1) While practising techniques, I'm sure it's much better in terms of progress for the beginner to work with higher rank students. Therefore, dividing groups into beginners and advanced is unfortunate.
In any sport or skill, be it football or pottery, - you need a _better_ opponent/colleague/team mate if you want to learn, to progress. If Maradona or Ronaldo spends 10 years playing football with kids - most probably their own level will fade.
And here a dilemma arises for high ranked students - if I want to progress myself, I should stick to students with higher rank than mine. If I want to help the dojo and Aikido as a movement - I should spend more time with beginners. Ego may influence the mind, on this stage, but actually we are learning how to control our egos through ukemi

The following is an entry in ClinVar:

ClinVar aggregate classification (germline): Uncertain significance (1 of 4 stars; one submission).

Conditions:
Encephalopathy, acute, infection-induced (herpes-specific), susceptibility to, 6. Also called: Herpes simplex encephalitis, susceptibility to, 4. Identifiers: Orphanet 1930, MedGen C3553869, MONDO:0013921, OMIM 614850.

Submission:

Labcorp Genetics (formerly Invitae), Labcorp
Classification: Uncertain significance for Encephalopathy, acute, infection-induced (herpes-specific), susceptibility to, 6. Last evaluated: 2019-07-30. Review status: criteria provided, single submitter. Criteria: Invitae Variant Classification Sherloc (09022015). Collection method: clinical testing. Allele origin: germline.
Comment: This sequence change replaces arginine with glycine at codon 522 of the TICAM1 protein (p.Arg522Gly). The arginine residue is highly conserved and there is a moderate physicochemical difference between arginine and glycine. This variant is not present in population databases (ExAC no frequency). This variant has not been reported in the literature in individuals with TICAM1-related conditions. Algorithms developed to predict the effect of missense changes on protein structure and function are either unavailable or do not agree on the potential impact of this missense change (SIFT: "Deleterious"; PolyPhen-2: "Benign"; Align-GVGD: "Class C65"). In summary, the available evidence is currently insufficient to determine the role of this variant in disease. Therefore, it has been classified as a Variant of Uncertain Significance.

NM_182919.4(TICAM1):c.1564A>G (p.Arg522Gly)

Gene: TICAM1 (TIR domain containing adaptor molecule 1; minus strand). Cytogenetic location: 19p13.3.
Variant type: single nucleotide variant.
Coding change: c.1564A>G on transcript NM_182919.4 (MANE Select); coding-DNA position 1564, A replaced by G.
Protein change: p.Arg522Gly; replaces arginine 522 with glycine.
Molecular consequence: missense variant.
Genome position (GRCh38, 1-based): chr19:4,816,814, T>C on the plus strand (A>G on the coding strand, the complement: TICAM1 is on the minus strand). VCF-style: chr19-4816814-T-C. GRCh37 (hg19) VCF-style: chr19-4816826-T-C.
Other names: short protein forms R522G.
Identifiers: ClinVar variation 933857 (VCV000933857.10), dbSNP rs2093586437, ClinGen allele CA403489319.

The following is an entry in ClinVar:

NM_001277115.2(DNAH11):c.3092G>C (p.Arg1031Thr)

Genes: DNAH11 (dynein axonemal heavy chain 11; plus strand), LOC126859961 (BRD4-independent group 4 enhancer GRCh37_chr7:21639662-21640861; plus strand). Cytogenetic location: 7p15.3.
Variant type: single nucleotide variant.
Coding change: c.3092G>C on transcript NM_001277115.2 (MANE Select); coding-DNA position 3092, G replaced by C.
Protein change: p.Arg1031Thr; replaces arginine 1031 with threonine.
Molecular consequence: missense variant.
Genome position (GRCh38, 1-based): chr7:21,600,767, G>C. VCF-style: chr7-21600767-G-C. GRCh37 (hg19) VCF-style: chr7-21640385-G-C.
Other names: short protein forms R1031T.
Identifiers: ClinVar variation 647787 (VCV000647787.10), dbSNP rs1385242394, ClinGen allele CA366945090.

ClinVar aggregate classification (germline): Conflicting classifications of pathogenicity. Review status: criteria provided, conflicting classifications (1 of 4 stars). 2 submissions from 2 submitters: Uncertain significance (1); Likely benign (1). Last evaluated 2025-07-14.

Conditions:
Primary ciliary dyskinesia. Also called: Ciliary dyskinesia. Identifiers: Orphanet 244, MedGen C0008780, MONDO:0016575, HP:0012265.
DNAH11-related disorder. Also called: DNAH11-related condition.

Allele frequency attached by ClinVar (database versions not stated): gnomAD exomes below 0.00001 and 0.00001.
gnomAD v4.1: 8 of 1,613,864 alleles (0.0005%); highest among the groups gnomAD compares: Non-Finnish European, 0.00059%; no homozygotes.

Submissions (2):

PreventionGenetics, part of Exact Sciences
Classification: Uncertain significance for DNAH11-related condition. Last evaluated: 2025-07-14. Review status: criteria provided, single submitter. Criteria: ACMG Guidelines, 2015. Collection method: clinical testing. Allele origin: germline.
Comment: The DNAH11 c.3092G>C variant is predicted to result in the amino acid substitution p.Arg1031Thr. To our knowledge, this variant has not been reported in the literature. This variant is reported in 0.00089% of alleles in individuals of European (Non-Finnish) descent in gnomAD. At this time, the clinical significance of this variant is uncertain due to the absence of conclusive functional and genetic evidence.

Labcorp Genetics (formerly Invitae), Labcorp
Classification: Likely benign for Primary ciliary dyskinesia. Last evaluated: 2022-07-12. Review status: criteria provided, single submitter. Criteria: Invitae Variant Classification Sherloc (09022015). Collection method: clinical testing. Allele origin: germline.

2) While practising ukemi falls - I'm sure a dedicated class for beginners is very useful. It takes years to master ukemi, and many dojos don't pay much attention to it, in my experience.
If you introduce a 30 minute ukemi practice section in your advanced/regular class - many yudansha will be bored and pissed off. Therefore the only choice is to make a separate class for that.
Since you don't need a partner to practice ukemi (often) - it doesn't break any of the ideas mentioned in the first block. You don't really divide class.